Children are more overweight than ever, and what do we plan to do about it? Encourage overweight kids to be more active? Start monitoring what our children eat, so that we can steer them away from fatty foods in favor of a healthier, well balanced diet?
Yeah, maybe in Europe, clown.
What’s the plan then? Gastric bypass surgeries for kids, of course!
According to this AP article, a group of four hospitals, led by Cincinnati Children’s Hospital Medical Center, are beginning a study in the spring examining how children respond to various types of weight-loss surgery, including gastric bypass.
In some instances, like adults, I can see why the surgery is necessary. But, at the same time, altering the digestive system for children not even fully developed seems sort of, I don’t know, like a bad idea. You should be old enough to drive before someone shrinks your stomach and places a band around it.
Look what someone had to say about the many adults currently flocking to doctors to get gastric bypass surgery:
“When we ask them, ‘What have you done so far to lose weight?’ The patients say, ‘Nothing,'” Wadden said. “They’re going right to a $25,000 operation for which they are ill-prepared.”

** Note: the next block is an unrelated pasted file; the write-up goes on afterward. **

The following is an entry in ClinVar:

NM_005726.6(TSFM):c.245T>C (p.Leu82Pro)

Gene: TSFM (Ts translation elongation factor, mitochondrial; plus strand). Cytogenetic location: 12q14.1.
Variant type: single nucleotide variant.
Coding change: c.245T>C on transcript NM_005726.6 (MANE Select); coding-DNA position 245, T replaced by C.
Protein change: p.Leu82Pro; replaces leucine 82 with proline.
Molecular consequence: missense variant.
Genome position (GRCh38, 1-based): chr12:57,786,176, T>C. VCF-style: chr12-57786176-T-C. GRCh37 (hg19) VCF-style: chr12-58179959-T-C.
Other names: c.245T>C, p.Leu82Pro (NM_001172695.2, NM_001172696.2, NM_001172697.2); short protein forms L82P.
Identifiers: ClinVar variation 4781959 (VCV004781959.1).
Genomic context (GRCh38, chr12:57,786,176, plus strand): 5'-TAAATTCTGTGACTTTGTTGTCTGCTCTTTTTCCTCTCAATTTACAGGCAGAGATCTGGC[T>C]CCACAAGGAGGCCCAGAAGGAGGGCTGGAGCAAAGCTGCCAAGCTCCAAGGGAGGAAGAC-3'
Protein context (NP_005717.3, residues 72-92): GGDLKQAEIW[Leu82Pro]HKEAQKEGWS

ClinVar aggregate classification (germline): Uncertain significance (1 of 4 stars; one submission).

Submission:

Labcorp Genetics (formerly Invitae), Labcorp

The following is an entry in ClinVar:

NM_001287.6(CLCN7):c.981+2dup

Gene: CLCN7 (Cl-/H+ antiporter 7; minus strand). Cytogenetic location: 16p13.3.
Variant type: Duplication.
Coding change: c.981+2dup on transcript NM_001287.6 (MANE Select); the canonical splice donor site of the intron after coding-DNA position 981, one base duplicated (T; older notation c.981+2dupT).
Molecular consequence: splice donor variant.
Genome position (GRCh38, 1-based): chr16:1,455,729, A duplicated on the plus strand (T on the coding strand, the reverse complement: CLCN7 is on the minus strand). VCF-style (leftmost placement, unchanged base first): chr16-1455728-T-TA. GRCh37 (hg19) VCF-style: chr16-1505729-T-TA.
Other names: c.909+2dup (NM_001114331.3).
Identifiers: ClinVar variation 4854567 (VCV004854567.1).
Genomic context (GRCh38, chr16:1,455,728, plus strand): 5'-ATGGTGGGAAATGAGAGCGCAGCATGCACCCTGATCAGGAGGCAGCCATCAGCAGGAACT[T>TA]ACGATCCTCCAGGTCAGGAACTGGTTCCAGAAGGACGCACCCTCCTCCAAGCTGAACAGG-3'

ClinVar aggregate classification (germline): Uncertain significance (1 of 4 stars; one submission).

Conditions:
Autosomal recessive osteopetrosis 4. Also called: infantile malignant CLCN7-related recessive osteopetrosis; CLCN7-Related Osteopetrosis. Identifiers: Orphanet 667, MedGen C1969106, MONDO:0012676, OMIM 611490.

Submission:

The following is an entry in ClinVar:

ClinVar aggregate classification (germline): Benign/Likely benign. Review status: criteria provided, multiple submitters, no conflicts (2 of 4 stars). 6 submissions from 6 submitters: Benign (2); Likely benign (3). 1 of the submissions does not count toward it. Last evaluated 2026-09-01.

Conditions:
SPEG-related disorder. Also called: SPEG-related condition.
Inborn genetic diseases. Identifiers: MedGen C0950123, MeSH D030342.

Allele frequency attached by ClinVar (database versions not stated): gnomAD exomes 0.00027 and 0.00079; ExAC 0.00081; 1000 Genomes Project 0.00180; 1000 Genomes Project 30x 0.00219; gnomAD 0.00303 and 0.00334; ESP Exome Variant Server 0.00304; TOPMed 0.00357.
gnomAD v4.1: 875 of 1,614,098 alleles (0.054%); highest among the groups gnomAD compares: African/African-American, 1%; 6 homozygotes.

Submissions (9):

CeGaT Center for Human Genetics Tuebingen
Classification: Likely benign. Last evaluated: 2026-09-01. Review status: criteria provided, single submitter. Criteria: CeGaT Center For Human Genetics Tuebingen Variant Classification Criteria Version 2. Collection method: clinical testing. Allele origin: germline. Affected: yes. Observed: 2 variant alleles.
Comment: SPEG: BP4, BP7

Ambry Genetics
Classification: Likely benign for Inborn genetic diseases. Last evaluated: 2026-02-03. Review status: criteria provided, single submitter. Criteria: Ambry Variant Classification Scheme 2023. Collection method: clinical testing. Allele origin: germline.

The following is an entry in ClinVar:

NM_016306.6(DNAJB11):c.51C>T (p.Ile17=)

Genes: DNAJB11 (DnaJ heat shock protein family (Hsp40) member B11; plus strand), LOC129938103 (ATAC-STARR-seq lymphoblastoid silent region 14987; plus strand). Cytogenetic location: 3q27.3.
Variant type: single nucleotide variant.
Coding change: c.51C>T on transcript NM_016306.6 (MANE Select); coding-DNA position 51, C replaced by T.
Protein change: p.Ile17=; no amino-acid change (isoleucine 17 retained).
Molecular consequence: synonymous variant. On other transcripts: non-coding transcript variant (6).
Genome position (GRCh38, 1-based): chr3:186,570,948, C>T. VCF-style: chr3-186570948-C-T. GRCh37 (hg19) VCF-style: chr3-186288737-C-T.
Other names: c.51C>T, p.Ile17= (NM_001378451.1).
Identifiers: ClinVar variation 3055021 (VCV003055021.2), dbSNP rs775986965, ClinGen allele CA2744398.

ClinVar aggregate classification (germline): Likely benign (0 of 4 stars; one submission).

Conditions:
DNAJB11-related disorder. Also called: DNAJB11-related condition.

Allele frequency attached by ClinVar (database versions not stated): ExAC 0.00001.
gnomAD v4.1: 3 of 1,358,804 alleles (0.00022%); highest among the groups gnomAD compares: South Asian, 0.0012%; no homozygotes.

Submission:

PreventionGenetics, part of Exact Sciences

That’s exactly what bothers me about this surgery. Again, for some people it is a last resort in saving their lives. For others, it’s a quick fix that’s not really a fix at all.
Carnie Wilson, someone that brought the procedure into national spotlight years ago, was just featured in Vh1’s Celebrity Fit Club. Why? Because, Carnie, like many people who get the surgery, aren’t changing their lifestyles, so they are bound to gain that weight back.
I’ve seen people get the surgery, lose the weight, only to gain it back in just a few short years. They don’t want to change their poor eating habits. They don’t want to exercise. They instead, carry on like they didn’t just spend tens of thousands of dollars trying to fix a problem they created themselves.
It’s no shocker why less than five percent of people who get the operation maintain adequate weight loss over a five year period.
I used to be overweight when I was younger, but for all of the weight that I didn’t lose simply from getting taller I had to work at losing. I gave up red meat. I stopped eating pork. And even now, I’m still trying to eat healthier and be more active.
I don’t want to be cynical with diabetes.
It would be tragic, he said, to see the same phenomenon repeated among children.
Call it a hunch, but I see history repeating itself.
This article makes me want to take another stab at eating those nasty green vegetables that I’ve been avoiding in the freezer.